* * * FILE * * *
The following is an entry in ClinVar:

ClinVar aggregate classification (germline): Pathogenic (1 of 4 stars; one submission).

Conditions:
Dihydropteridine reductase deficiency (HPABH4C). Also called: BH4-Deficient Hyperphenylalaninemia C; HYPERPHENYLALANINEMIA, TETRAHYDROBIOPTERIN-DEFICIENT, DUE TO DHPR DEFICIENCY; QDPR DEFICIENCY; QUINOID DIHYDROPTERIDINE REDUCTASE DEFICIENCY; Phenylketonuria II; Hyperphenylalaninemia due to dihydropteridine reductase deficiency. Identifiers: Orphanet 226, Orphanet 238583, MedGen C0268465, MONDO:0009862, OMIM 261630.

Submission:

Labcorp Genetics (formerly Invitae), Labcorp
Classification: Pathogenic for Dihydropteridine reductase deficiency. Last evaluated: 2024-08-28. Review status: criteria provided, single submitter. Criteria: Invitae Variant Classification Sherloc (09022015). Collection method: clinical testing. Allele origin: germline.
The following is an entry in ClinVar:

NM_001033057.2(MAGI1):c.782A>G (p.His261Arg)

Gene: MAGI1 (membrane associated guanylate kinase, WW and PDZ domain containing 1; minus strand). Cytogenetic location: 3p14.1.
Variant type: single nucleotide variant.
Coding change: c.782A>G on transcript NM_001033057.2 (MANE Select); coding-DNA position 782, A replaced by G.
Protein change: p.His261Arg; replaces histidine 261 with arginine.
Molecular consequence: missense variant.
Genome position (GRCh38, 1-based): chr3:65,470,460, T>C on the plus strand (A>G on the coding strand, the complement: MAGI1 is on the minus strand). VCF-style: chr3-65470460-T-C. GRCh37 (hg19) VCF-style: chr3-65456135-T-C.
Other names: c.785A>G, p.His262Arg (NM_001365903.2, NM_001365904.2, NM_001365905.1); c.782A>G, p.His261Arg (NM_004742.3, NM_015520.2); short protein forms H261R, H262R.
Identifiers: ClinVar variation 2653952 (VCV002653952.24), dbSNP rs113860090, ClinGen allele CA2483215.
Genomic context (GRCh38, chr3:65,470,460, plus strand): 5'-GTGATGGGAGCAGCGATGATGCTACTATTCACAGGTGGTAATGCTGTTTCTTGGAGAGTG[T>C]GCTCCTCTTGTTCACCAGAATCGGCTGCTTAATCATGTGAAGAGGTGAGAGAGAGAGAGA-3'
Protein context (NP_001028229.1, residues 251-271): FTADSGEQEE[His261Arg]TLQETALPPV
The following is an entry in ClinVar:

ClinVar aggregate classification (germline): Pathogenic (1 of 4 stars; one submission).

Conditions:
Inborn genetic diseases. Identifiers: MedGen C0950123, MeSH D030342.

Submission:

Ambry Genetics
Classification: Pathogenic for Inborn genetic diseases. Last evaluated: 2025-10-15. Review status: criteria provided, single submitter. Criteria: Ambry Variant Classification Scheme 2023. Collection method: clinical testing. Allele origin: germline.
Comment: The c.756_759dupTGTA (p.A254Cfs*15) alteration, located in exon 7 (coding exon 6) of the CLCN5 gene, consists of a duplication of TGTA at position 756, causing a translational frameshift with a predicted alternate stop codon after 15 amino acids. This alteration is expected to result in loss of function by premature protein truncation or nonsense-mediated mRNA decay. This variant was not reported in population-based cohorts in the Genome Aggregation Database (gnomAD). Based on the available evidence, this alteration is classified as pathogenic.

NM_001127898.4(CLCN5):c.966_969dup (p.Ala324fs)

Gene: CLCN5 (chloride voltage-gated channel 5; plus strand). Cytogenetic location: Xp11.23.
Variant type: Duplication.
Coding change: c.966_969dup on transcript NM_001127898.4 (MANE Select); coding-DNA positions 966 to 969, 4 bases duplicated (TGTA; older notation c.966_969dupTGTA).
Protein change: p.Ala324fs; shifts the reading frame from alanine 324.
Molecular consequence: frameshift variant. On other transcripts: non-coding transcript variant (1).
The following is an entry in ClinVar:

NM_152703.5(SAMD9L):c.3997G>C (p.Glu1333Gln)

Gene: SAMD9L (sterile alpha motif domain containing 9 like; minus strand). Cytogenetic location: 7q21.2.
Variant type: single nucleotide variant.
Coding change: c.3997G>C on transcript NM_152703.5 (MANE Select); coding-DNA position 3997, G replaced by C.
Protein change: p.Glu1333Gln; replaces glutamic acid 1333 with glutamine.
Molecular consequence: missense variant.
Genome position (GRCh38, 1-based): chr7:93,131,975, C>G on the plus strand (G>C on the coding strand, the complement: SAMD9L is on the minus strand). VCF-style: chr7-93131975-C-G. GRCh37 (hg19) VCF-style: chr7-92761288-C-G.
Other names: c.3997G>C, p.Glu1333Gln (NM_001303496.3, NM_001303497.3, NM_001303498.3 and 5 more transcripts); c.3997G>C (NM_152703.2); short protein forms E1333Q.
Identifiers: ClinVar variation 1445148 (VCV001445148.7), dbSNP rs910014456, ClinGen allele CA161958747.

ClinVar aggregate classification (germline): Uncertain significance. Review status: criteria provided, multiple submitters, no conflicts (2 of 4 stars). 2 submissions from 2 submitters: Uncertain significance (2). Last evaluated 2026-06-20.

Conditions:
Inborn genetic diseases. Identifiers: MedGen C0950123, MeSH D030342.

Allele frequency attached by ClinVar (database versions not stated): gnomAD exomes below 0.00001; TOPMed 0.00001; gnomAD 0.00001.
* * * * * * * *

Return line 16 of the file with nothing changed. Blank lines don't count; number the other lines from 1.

Other names: c.785A>G, p.His262Arg (NM_001365903.2, NM_001365904.2, NM_001365905.1); c.782A>G, p.His261Arg (NM_004742.3, NM_015520.2); short protein forms H261R, H262R.